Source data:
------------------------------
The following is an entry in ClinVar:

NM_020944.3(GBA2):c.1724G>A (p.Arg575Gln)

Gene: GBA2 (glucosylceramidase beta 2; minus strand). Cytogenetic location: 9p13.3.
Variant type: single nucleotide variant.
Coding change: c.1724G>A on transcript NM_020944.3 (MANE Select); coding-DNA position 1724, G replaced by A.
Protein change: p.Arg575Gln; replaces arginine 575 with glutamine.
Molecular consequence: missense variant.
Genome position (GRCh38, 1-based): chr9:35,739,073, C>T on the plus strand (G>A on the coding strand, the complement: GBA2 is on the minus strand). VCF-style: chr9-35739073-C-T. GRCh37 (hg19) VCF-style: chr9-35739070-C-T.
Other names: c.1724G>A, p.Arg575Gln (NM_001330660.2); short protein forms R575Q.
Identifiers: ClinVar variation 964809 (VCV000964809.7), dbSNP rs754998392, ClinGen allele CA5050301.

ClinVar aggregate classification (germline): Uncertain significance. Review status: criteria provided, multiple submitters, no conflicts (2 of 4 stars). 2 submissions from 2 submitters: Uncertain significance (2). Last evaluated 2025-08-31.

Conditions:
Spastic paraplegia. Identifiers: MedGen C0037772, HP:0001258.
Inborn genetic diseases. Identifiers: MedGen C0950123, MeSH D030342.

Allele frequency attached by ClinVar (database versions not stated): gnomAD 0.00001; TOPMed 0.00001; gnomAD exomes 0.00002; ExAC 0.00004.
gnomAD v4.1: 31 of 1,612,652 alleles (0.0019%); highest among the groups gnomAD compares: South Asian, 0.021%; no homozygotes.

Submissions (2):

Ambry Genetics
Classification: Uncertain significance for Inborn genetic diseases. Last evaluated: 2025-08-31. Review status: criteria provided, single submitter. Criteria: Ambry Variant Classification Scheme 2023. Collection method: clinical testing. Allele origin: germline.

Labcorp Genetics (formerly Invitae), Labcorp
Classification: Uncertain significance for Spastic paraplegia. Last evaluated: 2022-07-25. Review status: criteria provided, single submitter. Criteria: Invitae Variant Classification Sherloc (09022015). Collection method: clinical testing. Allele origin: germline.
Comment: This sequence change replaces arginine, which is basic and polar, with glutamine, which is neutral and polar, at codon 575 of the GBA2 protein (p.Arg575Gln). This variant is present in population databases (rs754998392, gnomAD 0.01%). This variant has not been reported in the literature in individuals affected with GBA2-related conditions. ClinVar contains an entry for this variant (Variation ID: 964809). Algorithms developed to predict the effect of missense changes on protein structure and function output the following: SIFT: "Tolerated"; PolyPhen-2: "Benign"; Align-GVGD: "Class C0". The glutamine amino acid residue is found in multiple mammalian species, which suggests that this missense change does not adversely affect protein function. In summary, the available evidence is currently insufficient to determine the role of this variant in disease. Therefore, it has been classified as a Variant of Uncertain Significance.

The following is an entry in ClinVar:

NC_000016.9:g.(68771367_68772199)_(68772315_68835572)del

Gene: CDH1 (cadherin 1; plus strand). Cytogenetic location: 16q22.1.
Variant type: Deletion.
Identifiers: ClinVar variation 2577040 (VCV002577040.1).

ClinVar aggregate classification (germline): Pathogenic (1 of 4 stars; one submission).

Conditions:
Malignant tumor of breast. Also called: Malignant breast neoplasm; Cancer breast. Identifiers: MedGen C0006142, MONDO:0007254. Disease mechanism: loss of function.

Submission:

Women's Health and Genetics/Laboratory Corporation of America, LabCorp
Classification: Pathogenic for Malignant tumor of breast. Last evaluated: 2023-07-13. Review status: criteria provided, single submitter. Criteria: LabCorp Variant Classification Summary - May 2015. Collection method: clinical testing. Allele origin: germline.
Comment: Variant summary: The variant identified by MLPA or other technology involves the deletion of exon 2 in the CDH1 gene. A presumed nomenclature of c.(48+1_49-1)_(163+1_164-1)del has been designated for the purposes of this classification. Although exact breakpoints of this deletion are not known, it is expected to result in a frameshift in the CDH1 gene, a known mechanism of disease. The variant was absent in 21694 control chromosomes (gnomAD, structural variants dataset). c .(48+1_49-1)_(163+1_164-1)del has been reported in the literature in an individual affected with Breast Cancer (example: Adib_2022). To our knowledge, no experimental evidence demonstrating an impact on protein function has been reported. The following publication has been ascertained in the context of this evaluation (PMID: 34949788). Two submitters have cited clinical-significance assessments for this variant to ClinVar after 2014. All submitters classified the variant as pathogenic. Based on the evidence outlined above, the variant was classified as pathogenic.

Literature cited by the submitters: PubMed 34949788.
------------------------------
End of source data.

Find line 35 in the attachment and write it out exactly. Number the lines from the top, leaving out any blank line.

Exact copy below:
Literature cited by the submitters: PubMed 34949788.